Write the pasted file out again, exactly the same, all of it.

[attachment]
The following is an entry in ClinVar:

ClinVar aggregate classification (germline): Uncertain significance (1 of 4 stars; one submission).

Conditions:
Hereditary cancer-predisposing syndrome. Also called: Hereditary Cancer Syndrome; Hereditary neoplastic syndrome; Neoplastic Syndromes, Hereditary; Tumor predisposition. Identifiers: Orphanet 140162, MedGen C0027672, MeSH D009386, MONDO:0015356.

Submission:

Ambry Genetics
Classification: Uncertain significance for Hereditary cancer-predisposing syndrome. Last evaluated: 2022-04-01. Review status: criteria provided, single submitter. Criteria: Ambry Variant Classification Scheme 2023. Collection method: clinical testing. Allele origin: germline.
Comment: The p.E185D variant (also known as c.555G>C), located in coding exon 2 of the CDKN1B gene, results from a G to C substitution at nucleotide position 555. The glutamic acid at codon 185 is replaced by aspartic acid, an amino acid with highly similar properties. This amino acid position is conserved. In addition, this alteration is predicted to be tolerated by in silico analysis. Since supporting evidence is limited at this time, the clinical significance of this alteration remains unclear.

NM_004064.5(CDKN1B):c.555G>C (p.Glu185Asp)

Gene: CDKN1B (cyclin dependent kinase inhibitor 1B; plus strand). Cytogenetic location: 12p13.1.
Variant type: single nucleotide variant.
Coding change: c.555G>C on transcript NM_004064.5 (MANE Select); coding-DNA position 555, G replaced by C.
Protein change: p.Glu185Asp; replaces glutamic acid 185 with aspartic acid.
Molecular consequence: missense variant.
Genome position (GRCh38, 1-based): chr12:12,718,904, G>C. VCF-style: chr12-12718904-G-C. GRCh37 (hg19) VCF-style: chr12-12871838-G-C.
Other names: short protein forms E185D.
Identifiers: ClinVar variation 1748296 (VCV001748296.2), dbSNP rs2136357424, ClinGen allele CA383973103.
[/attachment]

The following is an entry in ClinVar:

ClinVar aggregate classification (germline): Uncertain significance (1 of 4 stars; one submission).

Conditions:
Hereditary cancer-predisposing syndrome. Also called: Hereditary Cancer Syndrome; Hereditary neoplastic syndrome; Neoplastic Syndromes, Hereditary; Tumor predisposition. Identifiers: Orphanet 140162, MedGen C0027672, MeSH D009386, MONDO:0015356.

Submission:

Ambry Genetics
Classification: Uncertain significance for Hereditary cancer-predisposing syndrome. Last evaluated: 2022-04-01. Review status: criteria provided, single submitter. Criteria: Ambry Variant Classification Scheme 2023. Collection method: clinical testing. Allele origin: germline.
Comment: The p.E185D variant (also known as c.555G>C), located in coding exon 2 of the CDKN1B gene, results from a G to C substitution at nucleotide position 555. The glutamic acid at codon 185 is replaced by aspartic acid, an amino acid with highly similar properties. This amino acid position is conserved. In addition, this alteration is predicted to be tolerated by in silico analysis. Since supporting evidence is limited at this time, the clinical significance of this alteration remains unclear.

NM_004064.5(CDKN1B):c.555G>C (p.Glu185Asp)

Gene: CDKN1B (cyclin dependent kinase inhibitor 1B; plus strand). Cytogenetic location: 12p13.1.
Variant type: single nucleotide variant.
Coding change: c.555G>C on transcript NM_004064.5 (MANE Select); coding-DNA position 555, G replaced by C.
Protein change: p.Glu185Asp; replaces glutamic acid 185 with aspartic acid.
Molecular consequence: missense variant.
Genome position (GRCh38, 1-based): chr12:12,718,904, G>C. VCF-style: chr12-12718904-G-C. GRCh37 (hg19) VCF-style: chr12-12871838-G-C.
Other names: short protein forms E185D.
Identifiers: ClinVar variation 1748296 (VCV001748296.2), dbSNP rs2136357424, ClinGen allele CA383973103.